For example, let’s take a look at the smallest size sleeve instruction. It says to pick up and knit 72 stitches along the side of the sleeve.  If my stockinette stitch and row gauges match the pattern, then I have 5.25 stitches and 7.25 rows per inch. Knowing this is important, because it means I want to be picking up about 5.25 stitches for every 7.25 rows along the side of the sleeve. But that is not helpful, because how in the heck do you pick up 5.25 stitches?!  You could throw in the towel and use the safety pin method – I personally will do this for vertical edges sometimes, too. Or, you could do a little math.

Divide the number of rows per inch into the number of stitches per inch, so: 5.25 / 7.25 = .724, or about 72%. If I were to pick up and knit 3 stitches for every 4 rows, this would be 75% which is just a little too much. If I were to pick up and knit 2 stitches for every 3 rows, this would be 66% which would be not quite enough. So my game plan would be to do this: alternate between the two, and pick up and knit 3 stitches, skip a row, pick up and knit 2 stitches, skip a row, and so on.

If your gauge doesn’t quite match the pattern, that’s okay. Simply pop your personal numbers into the equation and you’ll have your answer. You’ll want to note that if your stitch count is different than the pattern, you will be picking up and knitting a different number of stitches from both the sleeve and neckline. To calculate the stitches you need, simply measure the edge and take that number of inches x your stitches per inch.

Here is a short video showing how to pick up and knit from the side of the sleeve.

And here is my Rocked after doing both sleeves and the neck edging.

Rocked pick up and knit C blog Rocked pick up and knit E blog Rocked pick up and knit A blog

We’ll be back in a few days to attach the sleeve tabs and buttons. See you then!



Mother’s Day Yarn Art

Mother’s Day is tomorrow!  Are you ready?  Me neither!  Fortunately, Amy came up with marvelous way to put together a handmade gift from your stash in a flash.  Yarn art!

Step one is to find an image that you want to use and draw or trace it onto your card.  We used a cut-down sheet of foam core board.  We’re going to be using adhesive for this craft, so construction paper or thinner paper is a little iffy – we don’t want it to buckle or ripple from the moisture of the glue.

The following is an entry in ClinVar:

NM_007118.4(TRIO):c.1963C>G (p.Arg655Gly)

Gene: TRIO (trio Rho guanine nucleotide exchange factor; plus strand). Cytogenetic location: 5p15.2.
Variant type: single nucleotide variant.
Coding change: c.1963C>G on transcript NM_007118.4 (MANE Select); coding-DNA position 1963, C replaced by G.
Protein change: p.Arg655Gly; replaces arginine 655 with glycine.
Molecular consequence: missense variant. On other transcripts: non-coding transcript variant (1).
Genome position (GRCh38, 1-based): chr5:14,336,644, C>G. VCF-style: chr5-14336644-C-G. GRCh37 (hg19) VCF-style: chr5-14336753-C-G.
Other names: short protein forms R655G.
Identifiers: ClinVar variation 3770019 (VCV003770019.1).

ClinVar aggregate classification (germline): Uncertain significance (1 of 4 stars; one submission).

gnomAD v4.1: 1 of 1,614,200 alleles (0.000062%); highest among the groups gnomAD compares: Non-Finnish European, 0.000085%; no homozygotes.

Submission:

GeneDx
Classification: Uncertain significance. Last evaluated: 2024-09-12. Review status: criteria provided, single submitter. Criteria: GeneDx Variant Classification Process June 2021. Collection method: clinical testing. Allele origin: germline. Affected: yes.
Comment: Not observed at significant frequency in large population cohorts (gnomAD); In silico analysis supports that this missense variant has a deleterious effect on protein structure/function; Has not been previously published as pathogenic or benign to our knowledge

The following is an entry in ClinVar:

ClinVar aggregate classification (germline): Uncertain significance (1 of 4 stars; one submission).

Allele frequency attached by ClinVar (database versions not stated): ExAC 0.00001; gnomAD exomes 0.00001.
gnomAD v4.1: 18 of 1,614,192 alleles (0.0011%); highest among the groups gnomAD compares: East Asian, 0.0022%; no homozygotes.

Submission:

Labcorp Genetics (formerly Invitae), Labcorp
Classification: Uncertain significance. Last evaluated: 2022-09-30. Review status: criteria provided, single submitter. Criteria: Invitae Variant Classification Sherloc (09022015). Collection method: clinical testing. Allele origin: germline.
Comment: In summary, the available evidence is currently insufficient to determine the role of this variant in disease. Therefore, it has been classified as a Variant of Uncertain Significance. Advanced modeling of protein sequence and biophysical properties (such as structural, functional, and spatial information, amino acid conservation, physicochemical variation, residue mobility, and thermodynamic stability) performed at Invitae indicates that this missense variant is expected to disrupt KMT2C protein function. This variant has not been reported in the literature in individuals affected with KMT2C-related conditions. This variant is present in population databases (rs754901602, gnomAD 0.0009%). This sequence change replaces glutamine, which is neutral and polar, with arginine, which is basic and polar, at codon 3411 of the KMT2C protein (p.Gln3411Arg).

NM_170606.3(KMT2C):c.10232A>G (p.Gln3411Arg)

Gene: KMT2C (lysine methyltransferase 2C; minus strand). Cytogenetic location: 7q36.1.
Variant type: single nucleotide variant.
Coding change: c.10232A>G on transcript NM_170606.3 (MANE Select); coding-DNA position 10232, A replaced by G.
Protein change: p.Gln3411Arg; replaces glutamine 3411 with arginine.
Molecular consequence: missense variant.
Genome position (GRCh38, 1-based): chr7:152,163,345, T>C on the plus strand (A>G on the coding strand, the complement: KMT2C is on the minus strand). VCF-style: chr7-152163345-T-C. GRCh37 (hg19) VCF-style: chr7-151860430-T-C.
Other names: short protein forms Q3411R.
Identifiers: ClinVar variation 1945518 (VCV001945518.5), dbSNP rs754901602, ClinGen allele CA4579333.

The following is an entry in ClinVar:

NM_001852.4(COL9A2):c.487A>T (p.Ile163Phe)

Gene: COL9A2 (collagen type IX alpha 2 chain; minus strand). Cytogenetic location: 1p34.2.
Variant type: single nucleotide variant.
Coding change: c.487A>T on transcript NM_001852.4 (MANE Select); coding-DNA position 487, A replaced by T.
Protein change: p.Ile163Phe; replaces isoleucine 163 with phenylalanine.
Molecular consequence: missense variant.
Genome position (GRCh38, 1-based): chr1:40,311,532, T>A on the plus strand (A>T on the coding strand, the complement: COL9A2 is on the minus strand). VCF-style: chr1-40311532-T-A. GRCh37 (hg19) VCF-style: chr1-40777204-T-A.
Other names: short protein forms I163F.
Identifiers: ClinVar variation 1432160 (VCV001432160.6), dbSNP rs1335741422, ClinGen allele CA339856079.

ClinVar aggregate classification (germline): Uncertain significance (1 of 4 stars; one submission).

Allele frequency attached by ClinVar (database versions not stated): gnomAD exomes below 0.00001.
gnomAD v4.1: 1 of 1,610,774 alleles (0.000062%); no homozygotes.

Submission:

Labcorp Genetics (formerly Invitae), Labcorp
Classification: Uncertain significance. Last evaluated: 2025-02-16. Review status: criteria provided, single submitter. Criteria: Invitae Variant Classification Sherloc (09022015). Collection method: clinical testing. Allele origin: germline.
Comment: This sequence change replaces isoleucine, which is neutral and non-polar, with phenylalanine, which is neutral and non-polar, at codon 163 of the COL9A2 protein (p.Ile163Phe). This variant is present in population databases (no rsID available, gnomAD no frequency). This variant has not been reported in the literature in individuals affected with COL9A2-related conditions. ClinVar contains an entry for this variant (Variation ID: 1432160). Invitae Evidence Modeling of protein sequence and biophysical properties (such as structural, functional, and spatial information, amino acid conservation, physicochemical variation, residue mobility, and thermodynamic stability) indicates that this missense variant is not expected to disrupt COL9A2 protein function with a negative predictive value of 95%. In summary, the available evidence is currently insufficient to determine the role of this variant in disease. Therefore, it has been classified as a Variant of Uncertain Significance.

Card 1 Card 2

Amy freehanded her design, but you could also use clip art.  You can see it above with a couple of flowers already filled in with Bamboo Pop.  We’ll show you how to do that in the next step!Card 3 Card 4


Outline your design with glue (we used Alene’s clear gel tacky glue).  It’ll be easier to do a small section at a time rather than the whole thing – it’s easy to accidentally smear your yarn through the glue if the whole card is covered in it.

Card 5 Card 6

Card 7

Position your yarn over the outline and stick it down.  We used the point of a pencil to press the Bamboo Pop to the card.  It keeps glue off the fingers and it’s more precise.

After you do your outlines, fill in the area inside, then if you wish you can cover any remaining space.  Be as creative as you want.  Incorporate straight lines, whirls and swirls, unusual colors or shapes – it’s all up to you!

Card 8 Card 9

I love the touch Amy included of the chain stitch around the edge of the card!

Finish it off with a personalized message on the back.  Draw your own, or use clip art or illustration from the internet.

Voila! A personalized card that you made yourself without making yourself crazy.  We’ll hope that Amy’s mom gets the card before she reads this post!

Happy crafting!